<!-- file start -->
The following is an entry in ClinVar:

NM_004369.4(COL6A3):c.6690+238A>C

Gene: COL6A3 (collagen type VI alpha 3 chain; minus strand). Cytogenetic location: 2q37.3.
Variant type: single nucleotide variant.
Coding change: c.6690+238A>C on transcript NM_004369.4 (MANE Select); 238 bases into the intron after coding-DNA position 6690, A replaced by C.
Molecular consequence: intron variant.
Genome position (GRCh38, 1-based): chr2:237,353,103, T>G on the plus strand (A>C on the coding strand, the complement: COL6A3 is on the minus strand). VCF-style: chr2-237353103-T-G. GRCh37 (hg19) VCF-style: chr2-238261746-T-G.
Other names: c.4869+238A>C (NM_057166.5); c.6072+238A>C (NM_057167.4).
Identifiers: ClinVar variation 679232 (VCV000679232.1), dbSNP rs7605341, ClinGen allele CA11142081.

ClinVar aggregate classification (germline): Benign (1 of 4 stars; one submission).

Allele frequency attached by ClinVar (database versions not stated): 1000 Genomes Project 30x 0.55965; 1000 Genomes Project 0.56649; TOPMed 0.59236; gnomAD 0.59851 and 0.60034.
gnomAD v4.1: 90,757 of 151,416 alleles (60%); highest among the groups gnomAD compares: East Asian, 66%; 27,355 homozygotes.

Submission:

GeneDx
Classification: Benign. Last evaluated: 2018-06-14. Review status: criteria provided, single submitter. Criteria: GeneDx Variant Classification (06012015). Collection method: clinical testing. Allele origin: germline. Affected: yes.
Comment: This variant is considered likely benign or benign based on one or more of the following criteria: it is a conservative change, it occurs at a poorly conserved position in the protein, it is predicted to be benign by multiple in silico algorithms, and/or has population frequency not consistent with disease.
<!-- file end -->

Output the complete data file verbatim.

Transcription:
The following is an entry in ClinVar:

NM_004369.4(COL6A3):c.6690+238A>C

Gene: COL6A3 (collagen type VI alpha 3 chain; minus strand). Cytogenetic location: 2q37.3.
Variant type: single nucleotide variant.
Coding change: c.6690+238A>C on transcript NM_004369.4 (MANE Select); 238 bases into the intron after coding-DNA position 6690, A replaced by C.
Molecular consequence: intron variant.
Genome position (GRCh38, 1-based): chr2:237,353,103, T>G on the plus strand (A>C on the coding strand, the complement: COL6A3 is on the minus strand). VCF-style: chr2-237353103-T-G. GRCh37 (hg19) VCF-style: chr2-238261746-T-G.
Other names: c.4869+238A>C (NM_057166.5); c.6072+238A>C (NM_057167.4).
Identifiers: ClinVar variation 679232 (VCV000679232.1), dbSNP rs7605341, ClinGen allele CA11142081.

ClinVar aggregate classification (germline): Benign (1 of 4 stars; one submission).

Allele frequency attached by ClinVar (database versions not stated): 1000 Genomes Project 30x 0.55965; 1000 Genomes Project 0.56649; TOPMed 0.59236; gnomAD 0.59851 and 0.60034.
gnomAD v4.1: 90,757 of 151,416 alleles (60%); highest among the groups gnomAD compares: East Asian, 66%; 27,355 homozygotes.

Submission:

GeneDx
Classification: Benign. Last evaluated: 2018-06-14. Review status: criteria provided, single submitter. Criteria: GeneDx Variant Classification (06012015). Collection method: clinical testing. Allele origin: germline. Affected: yes.
Comment: This variant is considered likely benign or benign based on one or more of the following criteria: it is a conservative change, it occurs at a poorly conserved position in the protein, it is predicted to be benign by multiple in silico algorithms, and/or has population frequency not consistent with disease.